LOL! Yeah - my youngest is a State Trooper and I once asked him about that very thing - women are the most difficult hands down. He's never had to pull his gun, but he has tased one or two because they became violent.
Well, if global warming continues, and we rid the planet of these frigid cold temperatures, then electric cars should work, right? Oh, wait, I forgot that frigid cold temperatures are a symptom of global warming...
Law Schools in for a Shake Up
a good legal secretary or good paralegal is worth three times the value of an inexperienced new lawyer, who has to learn the "how-to" of actual practice, typically at the expense of his or her employer. law schools should add a year of that rather than take away a year of theory and here's why: any reasonably intelligent high school graduate could learn black letter law by rote, that's what a bar review course teaches. the phrase "hide the ball" comes to mind when describing what law school professors do (or did, back when). this is because black letter law isn't a priority in the law schools. on the other hand, what is invaluable is that a good law school will teach its people how to think, how to analyze, how to approach a problem from multiple axes of attack.
The Libertarian Argument Against Open Immigration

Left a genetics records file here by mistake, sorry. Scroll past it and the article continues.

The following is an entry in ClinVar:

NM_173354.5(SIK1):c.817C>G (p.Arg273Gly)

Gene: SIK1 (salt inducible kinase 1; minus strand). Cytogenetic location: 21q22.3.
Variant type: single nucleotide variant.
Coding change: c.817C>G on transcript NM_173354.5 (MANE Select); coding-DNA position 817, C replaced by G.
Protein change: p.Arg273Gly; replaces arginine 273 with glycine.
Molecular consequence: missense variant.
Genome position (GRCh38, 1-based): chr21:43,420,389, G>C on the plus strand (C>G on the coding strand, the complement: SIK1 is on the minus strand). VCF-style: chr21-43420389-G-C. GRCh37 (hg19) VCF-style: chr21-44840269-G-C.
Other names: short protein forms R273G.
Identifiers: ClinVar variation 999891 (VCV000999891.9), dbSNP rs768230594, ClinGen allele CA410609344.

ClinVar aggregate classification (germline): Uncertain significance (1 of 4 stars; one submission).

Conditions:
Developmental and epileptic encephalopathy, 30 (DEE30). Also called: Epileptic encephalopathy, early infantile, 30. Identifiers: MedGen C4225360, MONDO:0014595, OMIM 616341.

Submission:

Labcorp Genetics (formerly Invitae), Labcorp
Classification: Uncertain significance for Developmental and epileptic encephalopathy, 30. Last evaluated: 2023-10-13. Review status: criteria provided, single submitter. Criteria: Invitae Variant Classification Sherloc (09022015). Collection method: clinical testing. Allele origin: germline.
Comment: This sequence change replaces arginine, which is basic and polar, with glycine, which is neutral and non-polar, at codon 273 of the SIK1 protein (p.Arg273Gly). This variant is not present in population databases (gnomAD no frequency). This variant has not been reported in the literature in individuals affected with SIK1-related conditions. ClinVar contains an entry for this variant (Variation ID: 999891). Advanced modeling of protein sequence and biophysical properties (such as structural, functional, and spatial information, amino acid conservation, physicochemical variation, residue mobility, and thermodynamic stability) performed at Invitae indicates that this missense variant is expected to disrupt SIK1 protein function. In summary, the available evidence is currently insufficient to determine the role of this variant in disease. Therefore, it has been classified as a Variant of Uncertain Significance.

... The key for me is to disassociate legal presence in this country from citizenship. It should certainly be possible to have multiple flavors of legal presence in this country. At level 1, anyone can legally be present, seek employment, buy property, and have access to certain services (e.g. emergency services). At level 2, history of working and paying payroll and income taxes gets more access to welfare-state sort of programs. Over time, this may or may not lead to full citizenship and voting rights, but there is no reason we can't still be careful with handing out full citizenship while being relatively free with allowing legal work and habitation. [emphasis mine]
no shi'ite, sherlock. the key for you should be to get a better grip on immigration law before blahgging about it.
legal presence does not necessarily lead to citizenship. one can be here legally as a non-immigrant student, or visitor, or investor, or worker, or refugee or asylum seeker, with or without permission to work, for various periods of time, with the right to import one's spawn or spouse. or one can be here as a legal permanent resident who may or may not seek citizenship and the increasingly irrelevant right to vote (but with greater rights to bring over dependents and relatives).
one doesn't need even need to be legally present to buy or lease property or be entitled to emergency care (not even die-hards would have illegal alien pregnant women giving birth in the street or dying of untreated plague).
and that "level two" is basically how legal permanent residents actually become citizens.